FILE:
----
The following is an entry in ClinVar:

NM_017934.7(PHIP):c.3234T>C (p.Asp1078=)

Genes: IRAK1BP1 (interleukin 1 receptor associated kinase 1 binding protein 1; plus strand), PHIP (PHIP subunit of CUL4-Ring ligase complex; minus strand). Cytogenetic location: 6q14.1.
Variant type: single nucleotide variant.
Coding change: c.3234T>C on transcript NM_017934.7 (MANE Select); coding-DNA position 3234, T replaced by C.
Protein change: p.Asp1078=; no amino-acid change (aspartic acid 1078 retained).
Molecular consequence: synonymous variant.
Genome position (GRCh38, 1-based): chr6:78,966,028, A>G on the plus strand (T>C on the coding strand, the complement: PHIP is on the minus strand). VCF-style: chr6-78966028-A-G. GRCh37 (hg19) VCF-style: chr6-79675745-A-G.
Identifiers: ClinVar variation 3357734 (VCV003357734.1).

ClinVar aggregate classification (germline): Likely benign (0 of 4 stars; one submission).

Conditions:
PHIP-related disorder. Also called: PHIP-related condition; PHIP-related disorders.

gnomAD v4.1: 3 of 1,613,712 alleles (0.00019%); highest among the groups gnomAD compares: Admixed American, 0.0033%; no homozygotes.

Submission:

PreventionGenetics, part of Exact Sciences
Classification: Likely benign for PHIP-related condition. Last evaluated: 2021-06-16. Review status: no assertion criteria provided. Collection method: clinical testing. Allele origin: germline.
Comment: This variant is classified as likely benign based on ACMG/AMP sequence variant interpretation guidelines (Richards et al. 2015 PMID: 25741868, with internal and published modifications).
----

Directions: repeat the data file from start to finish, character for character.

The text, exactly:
The following is an entry in ClinVar:

NM_017934.7(PHIP):c.3234T>C (p.Asp1078=)

Genes: IRAK1BP1 (interleukin 1 receptor associated kinase 1 binding protein 1; plus strand), PHIP (PHIP subunit of CUL4-Ring ligase complex; minus strand). Cytogenetic location: 6q14.1.
Variant type: single nucleotide variant.
Coding change: c.3234T>C on transcript NM_017934.7 (MANE Select); coding-DNA position 3234, T replaced by C.
Protein change: p.Asp1078=; no amino-acid change (aspartic acid 1078 retained).
Molecular consequence: synonymous variant.
Genome position (GRCh38, 1-based): chr6:78,966,028, A>G on the plus strand (T>C on the coding strand, the complement: PHIP is on the minus strand). VCF-style: chr6-78966028-A-G. GRCh37 (hg19) VCF-style: chr6-79675745-A-G.
Identifiers: ClinVar variation 3357734 (VCV003357734.1).

ClinVar aggregate classification (germline): Likely benign (0 of 4 stars; one submission).

Conditions:
PHIP-related disorder. Also called: PHIP-related condition; PHIP-related disorders.

gnomAD v4.1: 3 of 1,613,712 alleles (0.00019%); highest among the groups gnomAD compares: Admixed American, 0.0033%; no homozygotes.

Submission:

PreventionGenetics, part of Exact Sciences
Classification: Likely benign for PHIP-related condition. Last evaluated: 2021-06-16. Review status: no assertion criteria provided. Collection method: clinical testing. Allele origin: germline.
Comment: This variant is classified as likely benign based on ACMG/AMP sequence variant interpretation guidelines (Richards et al. 2015 PMID: 25741868, with internal and published modifications).